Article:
By Pat Warren

BALTIMORE (WJZ) — Gun legislation in Annapolis continues to stir up debate as advocates for a bill requiring background checks for people purchasing rifles and shotguns are making their case with a powerful voice.

It’s a hot-button issue that has been argued in the General Assembly before.

A man, armed with a shotgun stormed the newsroom of the Capital Gazette June 28, killing 5 journalists. One of them was writer and author, John McNamara, husband to Andrea Chamblee.

“My husband was one of the journalists shot in Annapolis and so many people are rising to my aid,” said Chamblee.

She became a rising voice for gun legislation in this 2019 General Assembly session.

“He looked really tired when he went out the door that day,” said Chamblee. “I asked him if he could work from home but he said no.”

The weapon used in the Capital shooting was a shotgun.

“I do know that he was able to kill four people,” said Chamblee. “I don’t think any of them with just one shot and he still had 3 left over to shoot my husband.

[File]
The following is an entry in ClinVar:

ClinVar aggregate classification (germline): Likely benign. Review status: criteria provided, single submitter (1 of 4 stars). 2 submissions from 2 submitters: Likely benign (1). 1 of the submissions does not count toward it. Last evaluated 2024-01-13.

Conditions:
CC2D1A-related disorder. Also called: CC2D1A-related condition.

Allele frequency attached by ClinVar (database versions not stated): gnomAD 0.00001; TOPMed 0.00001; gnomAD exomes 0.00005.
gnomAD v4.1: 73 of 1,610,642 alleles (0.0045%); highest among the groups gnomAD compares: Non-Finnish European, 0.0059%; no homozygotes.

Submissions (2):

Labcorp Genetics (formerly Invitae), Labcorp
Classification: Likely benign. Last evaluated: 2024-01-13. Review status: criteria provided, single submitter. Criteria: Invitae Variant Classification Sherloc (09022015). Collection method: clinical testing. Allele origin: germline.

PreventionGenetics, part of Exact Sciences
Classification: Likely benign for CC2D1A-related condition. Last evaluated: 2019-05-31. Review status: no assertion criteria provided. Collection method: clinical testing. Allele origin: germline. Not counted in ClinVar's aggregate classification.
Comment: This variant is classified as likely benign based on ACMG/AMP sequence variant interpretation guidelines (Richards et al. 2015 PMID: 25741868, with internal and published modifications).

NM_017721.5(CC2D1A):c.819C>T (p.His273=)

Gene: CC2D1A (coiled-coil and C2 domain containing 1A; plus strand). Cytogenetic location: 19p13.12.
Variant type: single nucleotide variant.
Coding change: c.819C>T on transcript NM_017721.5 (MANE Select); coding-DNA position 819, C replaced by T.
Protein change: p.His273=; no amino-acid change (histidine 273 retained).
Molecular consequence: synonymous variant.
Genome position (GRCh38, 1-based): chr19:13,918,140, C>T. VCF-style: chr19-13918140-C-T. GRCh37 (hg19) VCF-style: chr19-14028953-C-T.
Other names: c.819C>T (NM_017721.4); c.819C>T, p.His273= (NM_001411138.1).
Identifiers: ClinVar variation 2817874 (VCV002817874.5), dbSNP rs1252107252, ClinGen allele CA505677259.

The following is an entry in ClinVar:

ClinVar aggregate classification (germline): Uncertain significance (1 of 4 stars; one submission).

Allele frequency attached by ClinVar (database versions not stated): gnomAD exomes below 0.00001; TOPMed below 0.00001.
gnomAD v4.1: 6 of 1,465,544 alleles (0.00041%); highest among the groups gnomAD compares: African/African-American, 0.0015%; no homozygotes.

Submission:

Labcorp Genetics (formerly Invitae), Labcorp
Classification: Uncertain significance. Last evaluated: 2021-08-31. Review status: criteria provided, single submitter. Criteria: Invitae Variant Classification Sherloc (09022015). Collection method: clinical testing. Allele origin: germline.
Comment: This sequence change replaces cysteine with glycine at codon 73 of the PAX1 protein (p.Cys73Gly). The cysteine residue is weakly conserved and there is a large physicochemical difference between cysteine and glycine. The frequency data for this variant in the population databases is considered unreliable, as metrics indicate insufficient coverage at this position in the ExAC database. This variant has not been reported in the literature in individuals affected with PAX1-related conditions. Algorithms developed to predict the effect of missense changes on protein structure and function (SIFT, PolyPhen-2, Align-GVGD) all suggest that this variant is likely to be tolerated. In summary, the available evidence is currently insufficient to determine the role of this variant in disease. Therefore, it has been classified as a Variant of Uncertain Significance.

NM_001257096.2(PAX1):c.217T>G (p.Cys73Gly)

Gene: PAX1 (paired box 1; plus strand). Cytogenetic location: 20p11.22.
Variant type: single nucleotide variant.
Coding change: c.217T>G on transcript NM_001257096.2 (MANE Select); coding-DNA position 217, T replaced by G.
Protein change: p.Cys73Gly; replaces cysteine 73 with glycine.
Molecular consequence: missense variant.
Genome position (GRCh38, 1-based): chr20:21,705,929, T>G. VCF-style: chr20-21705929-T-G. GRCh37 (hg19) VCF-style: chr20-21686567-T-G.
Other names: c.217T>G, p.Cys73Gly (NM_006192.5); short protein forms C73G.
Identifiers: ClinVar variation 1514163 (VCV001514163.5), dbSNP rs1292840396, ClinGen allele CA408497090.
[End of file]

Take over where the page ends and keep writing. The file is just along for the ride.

The weapon was a legally purchased firearm but gun control advocates want to restrict private sales of shotguns and rifles as well, requiring background checks through licensed dealers.

Opponents said that it’s an unnecessary burden for farmers and hunters.

According to 2017 FBI crime statistics, there were 475 murders in Maryland. Three-hundred-and-seventy were committed with firearms, 339 were handguns but just 5 were committed with rifles and 3 with shotguns.

“This was not a hunting rifle,” said Chamblee. “unless you acknowledge that Jerrod Ramos was hunting journalists.

At a hearing on a similar bill in 2017, the guns rights group Maryland Shall Issue testified it was unthinking and unreasoning gun control purely for the sake of gun control.

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  1. Nope, sorry, won’t work to stanch any of the city violence as criminals don’t care about background checks.

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